What does it take to win Eurovision?


Winning the Eurovision Song Contest has become a highly debated topic. Fans and professionals from all over Europe and around the world discuss this event massively. I am constantly amazed to find out that serious reserachers like Oxford scientists and students make extensive research on Eurovision and publish papers on it. It seems like this European event plays a major role in the cultural life of the old continent.

Much discontent has been voiced over the televoting procesure, which was introduced just several years ago. In fact, the major changes came after 1993, when fresh former Yugoslav republics emerged on the political and Eurovision map. 2004 competition in Istanbul also saw many changes as more and more countries showed interest in the Contest. There was the need to centralise the event, which gave ground to the appearance of a centralised voting system.

Block voting, as it is called, could only appear with the new countries taking part in Eurovision. Many experiments, however, show that even if the results of the post-1993 countries (the participants who took part after 1993) are not taken into account, the final ranking will still be the same. According to Julian Vignoles from RTE, who made a so-called ‘pre – ’93 Experiment’:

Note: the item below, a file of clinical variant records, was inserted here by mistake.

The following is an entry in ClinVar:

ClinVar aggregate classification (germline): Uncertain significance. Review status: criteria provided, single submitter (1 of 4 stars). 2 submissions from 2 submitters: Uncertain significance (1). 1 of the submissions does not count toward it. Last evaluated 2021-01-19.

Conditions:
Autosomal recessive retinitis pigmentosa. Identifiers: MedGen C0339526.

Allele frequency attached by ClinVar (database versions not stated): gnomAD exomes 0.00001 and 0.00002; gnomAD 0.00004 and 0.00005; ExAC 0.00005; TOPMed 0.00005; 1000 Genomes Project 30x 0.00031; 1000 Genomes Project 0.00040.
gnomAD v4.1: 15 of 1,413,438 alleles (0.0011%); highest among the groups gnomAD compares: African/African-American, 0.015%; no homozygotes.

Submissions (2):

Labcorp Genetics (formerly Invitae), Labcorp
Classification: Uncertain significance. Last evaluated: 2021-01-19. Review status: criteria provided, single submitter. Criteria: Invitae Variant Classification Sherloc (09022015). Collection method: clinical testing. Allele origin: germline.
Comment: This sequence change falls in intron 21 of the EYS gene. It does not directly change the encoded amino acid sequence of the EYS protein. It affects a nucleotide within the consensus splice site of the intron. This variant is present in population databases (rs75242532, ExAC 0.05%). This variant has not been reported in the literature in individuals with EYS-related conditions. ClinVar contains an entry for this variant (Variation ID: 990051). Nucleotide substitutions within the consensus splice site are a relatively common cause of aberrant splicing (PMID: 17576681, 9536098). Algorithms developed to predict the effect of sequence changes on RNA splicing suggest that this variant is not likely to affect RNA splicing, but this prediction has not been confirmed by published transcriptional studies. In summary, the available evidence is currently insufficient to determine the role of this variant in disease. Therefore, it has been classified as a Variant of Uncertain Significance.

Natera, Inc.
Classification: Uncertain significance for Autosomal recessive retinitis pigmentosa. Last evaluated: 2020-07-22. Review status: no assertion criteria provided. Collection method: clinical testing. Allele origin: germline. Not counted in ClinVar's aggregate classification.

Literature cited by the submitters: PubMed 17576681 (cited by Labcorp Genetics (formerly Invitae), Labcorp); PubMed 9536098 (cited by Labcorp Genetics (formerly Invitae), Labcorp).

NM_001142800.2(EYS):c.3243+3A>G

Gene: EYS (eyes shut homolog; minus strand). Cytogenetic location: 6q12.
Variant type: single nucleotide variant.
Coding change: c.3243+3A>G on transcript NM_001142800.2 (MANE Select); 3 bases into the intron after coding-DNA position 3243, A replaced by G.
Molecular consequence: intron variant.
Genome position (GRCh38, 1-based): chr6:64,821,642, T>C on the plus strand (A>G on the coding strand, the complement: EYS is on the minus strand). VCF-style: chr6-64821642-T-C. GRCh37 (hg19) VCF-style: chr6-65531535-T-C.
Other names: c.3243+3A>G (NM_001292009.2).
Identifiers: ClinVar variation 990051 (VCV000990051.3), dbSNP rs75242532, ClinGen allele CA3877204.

Leaving out the votes of mainly Eastern ‘new countries’ who joined from the early 90’s, the 2007 result would have been:

  1. Serbia
  2. Ukraine
  3. Turkey
  4. Russia
  5. Bulgaria

instead of : Serbia, Ukraine, Russia, Turkey, Bulgaria

So, what did it take for Russia to win this year? Even with the neighbour voting, this would have brought Dima Bilan only 72 points form the “kindest neighbours” – Ukraine, Belarus, Armenia, Lithuania, Latvia, and Estonia. This is a far cry from what got Russia to the top – 272 points coming from 36 countries. In fact, this is the number of countries supporting Russia last year as well. So, if it’s neigbour or diaspora voting, why does Ireland, Turkey, Norway, Andorra, and Spain gave Russia 5 points each. I don’t know many Russians living in Romania too, or in Serbia, Cyprus, or Montenegro for that matter. Greece also supported the winner with 7 points, just like Slovenia and Malta. Hungary voted for Russia as well, giving it second place (10 points).

Numbers can go on forever, and perhaps many Russians live all over Europe and click on their mobiles like mad during the televoting window. But many other nations do it as well. I don’t feel like discussing the quality of “Believe” or Bilan’s performance. Even if it were only for Plyuschenko that many people voted for, I, as a modest viewer, thought that if the Russian team brought these professionals on stage, then they respect the audience.

We are definitely about to experience a huge show in Moscow next year, don’t you think?


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